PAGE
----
Everybody was frisked, X-rayed and scanned at the entrance. It was understandable. And finally, there was the Taj Mahal in all its glory! It’s awesome, truly awesome. You don’t need to praise it for there are simply not enough words to even begin to describe it. You don’t have to prepare glossy brochures of the Taj. You don’t need to advertise. You don’t need any announcement; you don’t need any guide to tell you that you are present now at the place of grandeur. You don’t have to tell people it’s beautiful. This is it, the very embodiment of grandeur! I am glad to have finally seen it.
Here's one pic after many attempts to upload

The rickshaw walla drove us to a travel agent. We thought we were going to have a nice, relaxing bus on the way home instead of the unspeakable train. But it was not to be. When we realised what we were in for it was too late. The travel agent was simply buying seats for us from another agent. When the bus arrived we were seated at the last row and were told that we had to get down at the outskirt of Delhi!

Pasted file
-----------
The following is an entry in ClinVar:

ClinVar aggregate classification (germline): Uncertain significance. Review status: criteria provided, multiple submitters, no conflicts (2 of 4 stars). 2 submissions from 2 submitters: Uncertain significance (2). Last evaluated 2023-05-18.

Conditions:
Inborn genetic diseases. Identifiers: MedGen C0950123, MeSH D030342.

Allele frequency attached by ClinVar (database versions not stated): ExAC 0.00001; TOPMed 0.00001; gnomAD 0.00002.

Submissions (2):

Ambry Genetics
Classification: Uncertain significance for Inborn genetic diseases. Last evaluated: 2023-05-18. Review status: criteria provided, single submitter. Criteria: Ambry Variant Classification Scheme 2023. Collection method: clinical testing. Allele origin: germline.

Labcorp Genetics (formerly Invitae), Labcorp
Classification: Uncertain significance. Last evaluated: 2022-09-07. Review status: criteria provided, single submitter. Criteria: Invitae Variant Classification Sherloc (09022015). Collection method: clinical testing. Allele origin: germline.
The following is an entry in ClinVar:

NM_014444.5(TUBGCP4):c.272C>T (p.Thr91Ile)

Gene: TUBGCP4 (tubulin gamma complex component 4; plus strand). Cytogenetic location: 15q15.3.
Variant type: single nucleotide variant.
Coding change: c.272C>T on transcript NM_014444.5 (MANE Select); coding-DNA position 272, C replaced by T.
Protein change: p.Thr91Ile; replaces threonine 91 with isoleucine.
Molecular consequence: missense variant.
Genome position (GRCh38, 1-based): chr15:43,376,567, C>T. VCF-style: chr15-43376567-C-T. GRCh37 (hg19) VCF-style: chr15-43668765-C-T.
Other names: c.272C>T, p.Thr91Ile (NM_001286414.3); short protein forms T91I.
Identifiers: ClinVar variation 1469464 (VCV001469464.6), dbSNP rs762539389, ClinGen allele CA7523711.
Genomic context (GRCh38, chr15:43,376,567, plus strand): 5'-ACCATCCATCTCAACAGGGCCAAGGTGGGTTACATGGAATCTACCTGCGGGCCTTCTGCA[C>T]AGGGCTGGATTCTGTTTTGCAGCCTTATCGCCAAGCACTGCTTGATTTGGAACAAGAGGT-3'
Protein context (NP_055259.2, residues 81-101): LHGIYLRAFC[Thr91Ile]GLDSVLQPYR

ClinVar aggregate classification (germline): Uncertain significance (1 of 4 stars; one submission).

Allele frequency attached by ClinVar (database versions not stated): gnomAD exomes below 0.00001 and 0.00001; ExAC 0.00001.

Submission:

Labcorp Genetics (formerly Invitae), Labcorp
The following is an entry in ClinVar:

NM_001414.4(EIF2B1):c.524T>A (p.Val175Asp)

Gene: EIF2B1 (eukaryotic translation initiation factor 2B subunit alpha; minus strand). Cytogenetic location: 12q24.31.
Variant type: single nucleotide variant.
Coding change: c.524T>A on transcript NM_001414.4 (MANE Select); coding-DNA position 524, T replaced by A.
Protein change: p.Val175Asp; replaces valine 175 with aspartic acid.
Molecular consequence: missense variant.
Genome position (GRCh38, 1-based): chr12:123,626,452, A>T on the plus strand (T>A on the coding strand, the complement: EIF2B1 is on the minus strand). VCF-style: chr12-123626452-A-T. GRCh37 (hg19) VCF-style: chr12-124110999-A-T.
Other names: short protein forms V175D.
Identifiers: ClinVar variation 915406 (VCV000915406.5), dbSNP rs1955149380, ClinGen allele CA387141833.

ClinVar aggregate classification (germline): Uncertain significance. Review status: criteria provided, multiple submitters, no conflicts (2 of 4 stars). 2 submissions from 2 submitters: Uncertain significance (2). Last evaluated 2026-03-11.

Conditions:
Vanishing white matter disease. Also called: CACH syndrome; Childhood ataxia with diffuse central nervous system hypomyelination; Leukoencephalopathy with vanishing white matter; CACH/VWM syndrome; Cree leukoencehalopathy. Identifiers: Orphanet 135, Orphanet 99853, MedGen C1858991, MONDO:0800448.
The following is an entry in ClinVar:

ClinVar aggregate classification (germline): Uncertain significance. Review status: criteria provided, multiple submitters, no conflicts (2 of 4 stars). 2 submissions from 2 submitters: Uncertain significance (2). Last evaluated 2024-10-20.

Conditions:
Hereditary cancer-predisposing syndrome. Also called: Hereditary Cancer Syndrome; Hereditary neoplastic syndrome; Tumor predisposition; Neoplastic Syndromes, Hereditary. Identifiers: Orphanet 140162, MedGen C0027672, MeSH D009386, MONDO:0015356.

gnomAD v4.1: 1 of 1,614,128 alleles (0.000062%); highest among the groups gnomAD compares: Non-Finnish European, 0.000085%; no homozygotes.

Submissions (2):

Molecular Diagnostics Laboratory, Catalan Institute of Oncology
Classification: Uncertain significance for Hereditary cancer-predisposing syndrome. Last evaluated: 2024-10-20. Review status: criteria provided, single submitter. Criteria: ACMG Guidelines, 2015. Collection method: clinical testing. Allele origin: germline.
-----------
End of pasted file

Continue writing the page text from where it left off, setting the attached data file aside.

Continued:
The bus stopped on the way for dinner. We ordered the food and asked the price beforehand just to make sure. Three people heard the same thing: Rupees 60 each. We ate and drank voraciously out of hunger not because it was especially scrumptious. Then came the bill, 600 Rupees each! Why do these people exist just to make your life miserable and make a living out of cheating people? It’s no wonder we often feel more unsafe in our own country. Then we arrived at the outskirt of Delhi at the unfriendly hour of 11:30pm. We didn’t even know where we were! After a few minutes walk we finally got a rickshaw which was driven by a slightly deranged person. He had no care in the world, least of all the traffic rules. Somehow, we got home.